The pound was affected by the current value of purchasing managers index (PMI), mapping the economic activities in key sectors of national economy. In May, the British PMI remained in April low values, when the economy was hugely affected by anti-pandemic measures. Additionally, the rate of inflation dropped, which has encouraged speculations that the Bank of England could lower its basic interest rates.
There are growing concerns on the financial market that the British central bank will set negative interest rate policy in order to send stronger signals to local economy. Analysts agree that such a decision could be implemented this year, probably in the end of the year. The expectations were further supported by Andrew Bailey, Governor of the Bank of England, who no longer deprecates negative interest rates as he did before the coronavirus outbreak.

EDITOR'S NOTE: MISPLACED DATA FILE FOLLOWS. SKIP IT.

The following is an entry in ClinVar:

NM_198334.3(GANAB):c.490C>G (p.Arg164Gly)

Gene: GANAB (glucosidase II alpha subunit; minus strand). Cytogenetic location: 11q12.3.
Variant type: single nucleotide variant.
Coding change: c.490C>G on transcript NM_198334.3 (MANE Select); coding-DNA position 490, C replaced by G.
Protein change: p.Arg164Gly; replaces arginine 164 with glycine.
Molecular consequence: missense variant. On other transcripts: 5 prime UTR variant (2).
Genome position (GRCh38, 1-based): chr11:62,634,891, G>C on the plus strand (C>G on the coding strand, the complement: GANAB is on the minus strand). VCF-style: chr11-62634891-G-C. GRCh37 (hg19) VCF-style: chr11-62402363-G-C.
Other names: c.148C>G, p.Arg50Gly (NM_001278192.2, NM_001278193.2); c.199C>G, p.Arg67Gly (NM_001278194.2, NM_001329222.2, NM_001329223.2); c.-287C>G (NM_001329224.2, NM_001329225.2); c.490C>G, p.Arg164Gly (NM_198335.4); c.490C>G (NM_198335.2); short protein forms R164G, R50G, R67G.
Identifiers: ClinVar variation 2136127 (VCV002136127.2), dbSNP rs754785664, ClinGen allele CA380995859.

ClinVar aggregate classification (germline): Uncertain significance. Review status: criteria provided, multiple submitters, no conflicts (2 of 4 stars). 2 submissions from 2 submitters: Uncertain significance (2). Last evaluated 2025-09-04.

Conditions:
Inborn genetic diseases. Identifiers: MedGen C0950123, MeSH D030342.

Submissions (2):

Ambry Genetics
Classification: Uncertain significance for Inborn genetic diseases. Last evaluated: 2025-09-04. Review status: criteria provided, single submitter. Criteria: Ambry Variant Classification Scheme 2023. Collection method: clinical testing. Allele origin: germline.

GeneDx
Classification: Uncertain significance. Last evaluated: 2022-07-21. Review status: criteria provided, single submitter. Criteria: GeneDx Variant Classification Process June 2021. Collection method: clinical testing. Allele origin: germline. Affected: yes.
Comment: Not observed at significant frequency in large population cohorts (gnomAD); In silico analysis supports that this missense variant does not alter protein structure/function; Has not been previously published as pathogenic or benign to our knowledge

Similarly, bond market has supported the prediction, when the British government succeeded in selling its first bonds at a negative interest rate. This means that the creditor will pay interest rate to the government for having lent their money. Assets denominated in pounds are becoming less attractive, and therefore the pound dropped.